Tag Archives: Microsoft

Who Owns the Internet Pipes

The ships that lay electronic cables across the ocean floor look like cargo vessels with a giant fishing reel on one end. They move ponderously across the open water, lowering insulated wire into shallow trenches in the seabed as they go. This low-tech process hasn’t changed much since 1866, when the SS Great Eastern laid the first reliable trans-Atlantic telegraph cable, capable of transmitting eight words per minute. These days, the cables are made of optical fiber, can carry 100 terabits of data or more in a second, and aren’t owned only by telephone companies.

Among the newcomers are a few of the world’s leading internet companies, which have concluded that, given the cost of renting bandwidth, they may as well make their own connections. Facebook and Microsoft have joined with Spanish broadband provider Telefónica to lay a private trans-Atlantic fiber cable known as Marea. The three companies will divide up the cable’s eight fiber strands, with Facebook and Microsoft each getting two. The project, slated to be completed by the end of 2017, marks the first time Facebook has taken an active role in building a cable, rather than investing in existing projects or routing data through pipes controlled by traditional carriers. Marea will be Microsoft’s second private cable; a trans-Pacific one is scheduled to come online in 2017.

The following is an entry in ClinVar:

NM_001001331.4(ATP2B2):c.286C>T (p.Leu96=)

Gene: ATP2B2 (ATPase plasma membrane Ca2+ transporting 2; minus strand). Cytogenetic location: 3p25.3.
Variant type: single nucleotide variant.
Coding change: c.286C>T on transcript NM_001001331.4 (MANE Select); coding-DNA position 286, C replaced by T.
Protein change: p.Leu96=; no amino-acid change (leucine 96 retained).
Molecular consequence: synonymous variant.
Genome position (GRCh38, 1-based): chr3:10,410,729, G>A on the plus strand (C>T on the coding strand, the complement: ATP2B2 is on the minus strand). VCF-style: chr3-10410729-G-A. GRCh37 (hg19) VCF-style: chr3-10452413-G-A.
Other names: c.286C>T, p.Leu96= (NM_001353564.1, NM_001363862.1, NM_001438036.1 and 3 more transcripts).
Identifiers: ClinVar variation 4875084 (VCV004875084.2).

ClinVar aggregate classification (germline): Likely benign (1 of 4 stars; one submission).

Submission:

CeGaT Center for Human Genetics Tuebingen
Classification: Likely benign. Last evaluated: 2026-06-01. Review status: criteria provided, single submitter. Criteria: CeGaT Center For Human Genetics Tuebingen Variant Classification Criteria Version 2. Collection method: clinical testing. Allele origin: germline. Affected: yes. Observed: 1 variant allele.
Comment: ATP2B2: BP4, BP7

In June 2016, Google said it had finished a data pipeline running from Oregon to Taiwan, and it has at least two more coming: one from the U.S. to Brazil; the other, a joint project with Facebook, will connect Los Angeles and Hong Kong. Amazon.com made its first cable investment in May, announcing plans for a link between Australia and New Zealand and the U.S. Worldwide, 33 cable projects worth an estimated $8.1 billion are scheduled to be online by 2018, according to TeleGeography. That’s up from $1.6 billion worth of cables in the previous three years. And bandwidth demand is expected to double every two years. ..